Clay/sand ratio has the greatest contributing effect on how well an earth wall will perform. Traditionally, for raw rammed earth, that ratio has been established as 30% clay and 70% sand.
When using cement as a stabilizer, clay content can be reduced, in some cases and with high stabilization rates, clay (and other fines) can be as low as 8% to 10%, depending on numerous factors (uniformity of gradation, plasticity, particle shape, and parent rock).
Unlike earlier times, when the building material was nearly always harvested on or near the construction site, today we have access to a wide range of importable mineral soils and admixtures. Formulating a blend of soils capable of achieving optimum structural performance is our objective.
To do this, we begin by looking at the underlying soil on the building site itself. A review of the boring logs from the geotechnical report will yield valuable data: gradation, USCS soil type, and in some cases a plasticity index. We have found that most site soils can be used in some proportion to create a useable formulation. Using site soil has several advantages: reduced cost of importing materials, increased LEEDs points, color continuity with the local geology, reduced off-haul costs, and reduced carbon emissions from construction.
The gradation report (also called a sieve analysis) identifies how much of a given soil is fine particles, those passing the 200 mesh screen. The Plasticity Index is an indicator of how much of those fine particles are “clayey”. Clay particles help to bind together the soil matrix. If the gradation indicates more than 25% passing 200, the addition of sand will likely be required. High clay soils also benefit from small gravel as supplemental amendments.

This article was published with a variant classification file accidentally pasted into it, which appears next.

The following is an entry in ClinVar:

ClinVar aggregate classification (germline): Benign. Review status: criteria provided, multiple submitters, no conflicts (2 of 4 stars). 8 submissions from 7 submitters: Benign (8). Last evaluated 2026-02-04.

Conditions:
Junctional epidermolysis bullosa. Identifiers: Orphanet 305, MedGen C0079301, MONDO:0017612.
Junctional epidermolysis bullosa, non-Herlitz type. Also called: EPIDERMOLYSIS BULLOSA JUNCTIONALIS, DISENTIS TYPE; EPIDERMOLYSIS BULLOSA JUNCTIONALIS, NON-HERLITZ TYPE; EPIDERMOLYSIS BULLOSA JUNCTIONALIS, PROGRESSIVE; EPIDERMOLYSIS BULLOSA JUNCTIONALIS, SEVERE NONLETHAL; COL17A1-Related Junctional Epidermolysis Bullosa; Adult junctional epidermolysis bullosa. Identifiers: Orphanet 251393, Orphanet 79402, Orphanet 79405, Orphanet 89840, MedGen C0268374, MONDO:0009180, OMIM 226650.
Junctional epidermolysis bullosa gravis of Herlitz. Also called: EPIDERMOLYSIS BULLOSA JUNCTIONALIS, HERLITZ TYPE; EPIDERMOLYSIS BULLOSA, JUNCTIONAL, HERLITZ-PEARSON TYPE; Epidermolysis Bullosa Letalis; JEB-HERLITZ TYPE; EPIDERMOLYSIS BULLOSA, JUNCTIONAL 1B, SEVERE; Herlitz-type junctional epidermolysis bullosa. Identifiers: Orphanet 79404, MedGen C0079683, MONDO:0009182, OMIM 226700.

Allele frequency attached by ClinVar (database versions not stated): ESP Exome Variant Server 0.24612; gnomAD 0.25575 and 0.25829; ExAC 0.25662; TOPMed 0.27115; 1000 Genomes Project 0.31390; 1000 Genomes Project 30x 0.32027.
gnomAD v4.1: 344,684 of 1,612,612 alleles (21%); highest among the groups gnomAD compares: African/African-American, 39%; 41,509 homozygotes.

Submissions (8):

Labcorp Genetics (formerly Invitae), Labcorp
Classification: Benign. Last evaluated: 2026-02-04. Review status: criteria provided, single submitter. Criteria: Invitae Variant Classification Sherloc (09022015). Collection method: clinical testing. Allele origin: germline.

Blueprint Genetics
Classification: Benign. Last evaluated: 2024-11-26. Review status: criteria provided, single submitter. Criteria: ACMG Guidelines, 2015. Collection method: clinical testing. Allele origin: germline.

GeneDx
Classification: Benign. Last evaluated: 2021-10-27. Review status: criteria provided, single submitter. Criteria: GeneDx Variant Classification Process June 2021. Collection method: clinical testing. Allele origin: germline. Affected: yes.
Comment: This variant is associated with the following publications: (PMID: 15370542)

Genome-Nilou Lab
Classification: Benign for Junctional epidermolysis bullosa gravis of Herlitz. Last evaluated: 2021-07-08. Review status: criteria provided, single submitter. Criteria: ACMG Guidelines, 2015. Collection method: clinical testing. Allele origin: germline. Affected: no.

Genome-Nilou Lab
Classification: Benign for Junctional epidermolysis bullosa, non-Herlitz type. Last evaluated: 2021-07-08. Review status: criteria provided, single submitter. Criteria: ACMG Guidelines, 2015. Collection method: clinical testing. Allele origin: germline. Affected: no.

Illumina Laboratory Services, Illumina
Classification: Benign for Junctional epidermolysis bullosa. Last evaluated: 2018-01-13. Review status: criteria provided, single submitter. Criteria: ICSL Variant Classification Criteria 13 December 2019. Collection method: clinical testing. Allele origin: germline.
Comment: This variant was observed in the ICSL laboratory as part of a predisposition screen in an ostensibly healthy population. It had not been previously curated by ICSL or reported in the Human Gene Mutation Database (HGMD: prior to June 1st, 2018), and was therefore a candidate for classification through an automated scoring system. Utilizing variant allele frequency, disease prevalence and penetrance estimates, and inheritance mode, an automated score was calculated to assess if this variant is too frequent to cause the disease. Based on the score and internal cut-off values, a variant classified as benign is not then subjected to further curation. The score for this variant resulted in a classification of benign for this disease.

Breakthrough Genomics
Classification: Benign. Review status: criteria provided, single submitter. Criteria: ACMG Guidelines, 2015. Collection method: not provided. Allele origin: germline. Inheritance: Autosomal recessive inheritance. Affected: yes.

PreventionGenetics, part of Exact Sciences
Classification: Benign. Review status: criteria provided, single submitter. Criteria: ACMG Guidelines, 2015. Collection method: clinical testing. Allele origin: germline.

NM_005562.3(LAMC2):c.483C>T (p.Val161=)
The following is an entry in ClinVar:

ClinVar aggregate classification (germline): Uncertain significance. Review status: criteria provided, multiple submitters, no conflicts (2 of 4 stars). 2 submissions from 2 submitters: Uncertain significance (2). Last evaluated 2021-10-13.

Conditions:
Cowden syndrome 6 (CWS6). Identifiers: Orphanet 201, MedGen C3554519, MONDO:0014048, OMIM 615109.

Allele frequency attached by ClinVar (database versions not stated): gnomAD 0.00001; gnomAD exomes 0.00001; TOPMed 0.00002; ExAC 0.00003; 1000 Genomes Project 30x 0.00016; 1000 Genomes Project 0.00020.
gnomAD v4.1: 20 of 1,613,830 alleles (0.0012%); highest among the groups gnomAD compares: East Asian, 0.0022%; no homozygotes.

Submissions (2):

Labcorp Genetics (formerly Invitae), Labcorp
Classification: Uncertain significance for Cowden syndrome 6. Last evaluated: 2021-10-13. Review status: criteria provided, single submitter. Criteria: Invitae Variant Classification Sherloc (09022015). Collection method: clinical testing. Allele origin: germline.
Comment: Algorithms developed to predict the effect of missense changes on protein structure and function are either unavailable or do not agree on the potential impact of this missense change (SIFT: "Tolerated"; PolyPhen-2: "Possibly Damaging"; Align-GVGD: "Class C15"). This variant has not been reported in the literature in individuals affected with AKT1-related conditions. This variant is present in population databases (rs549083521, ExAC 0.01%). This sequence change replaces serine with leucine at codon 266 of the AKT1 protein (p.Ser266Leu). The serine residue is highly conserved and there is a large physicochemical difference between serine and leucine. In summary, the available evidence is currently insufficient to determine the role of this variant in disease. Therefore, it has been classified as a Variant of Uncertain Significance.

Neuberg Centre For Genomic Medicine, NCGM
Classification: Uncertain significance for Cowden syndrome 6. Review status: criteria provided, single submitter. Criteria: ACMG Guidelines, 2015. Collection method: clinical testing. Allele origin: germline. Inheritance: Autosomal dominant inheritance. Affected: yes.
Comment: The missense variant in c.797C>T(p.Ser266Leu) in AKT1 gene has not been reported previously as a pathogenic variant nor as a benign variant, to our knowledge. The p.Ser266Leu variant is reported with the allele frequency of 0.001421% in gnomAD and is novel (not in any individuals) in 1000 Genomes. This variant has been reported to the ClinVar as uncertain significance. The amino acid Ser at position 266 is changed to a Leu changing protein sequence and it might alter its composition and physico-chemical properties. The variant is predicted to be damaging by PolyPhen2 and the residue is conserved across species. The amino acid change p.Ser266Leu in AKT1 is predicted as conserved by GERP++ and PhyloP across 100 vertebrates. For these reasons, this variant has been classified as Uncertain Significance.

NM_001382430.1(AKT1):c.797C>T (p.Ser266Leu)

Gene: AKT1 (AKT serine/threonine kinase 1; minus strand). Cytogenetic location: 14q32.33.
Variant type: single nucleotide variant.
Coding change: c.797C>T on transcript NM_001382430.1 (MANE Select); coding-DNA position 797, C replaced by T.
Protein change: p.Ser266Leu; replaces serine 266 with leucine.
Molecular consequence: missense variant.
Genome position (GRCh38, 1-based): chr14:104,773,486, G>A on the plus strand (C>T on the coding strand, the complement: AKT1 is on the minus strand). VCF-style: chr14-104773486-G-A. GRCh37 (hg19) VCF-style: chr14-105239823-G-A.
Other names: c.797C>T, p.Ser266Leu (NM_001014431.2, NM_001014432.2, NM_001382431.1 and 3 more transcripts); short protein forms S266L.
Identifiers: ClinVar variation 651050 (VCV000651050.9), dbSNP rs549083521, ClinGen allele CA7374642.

If boring logs and site investigation indicate utter unsuitability, or if there is no excavation planned for the site, it is possible to source a portion of the wall building material in other ways. Excavating contractors, pool contractors, or other general contractors frequently have excess material they need to move off site. Phone calls or scouting trips can be productive, as is the old “Clean Fill Wanted” sign.
For the required amendments to site or other free material, you can start the search for a suitable sand or gravel amendment at the local masonry or landscape supply yards. Coarse sands with a good distribution of particle sizes are usually better than fine or uniform sand. Cracked or crushed gravel is better than “pea” or river gravel because of its angularity. Color and cost are also important considerations.
For a small project and for all of the required pre-construction testing, the search can end at the supply yard. For larger projects where several truck loads of amendment will be required, you will be able to negotiate a better price dealing directly with the quarry.
Finally, if site soil is unsuitable and free clean fill is unavailable, or if screening and processing is impractical, then purchasing and importing all of the wall building material from a quarry is the logical choice. Cost, travel distance, color, wall density, required stabilization and geo-regionalism will dictate which quarry to use.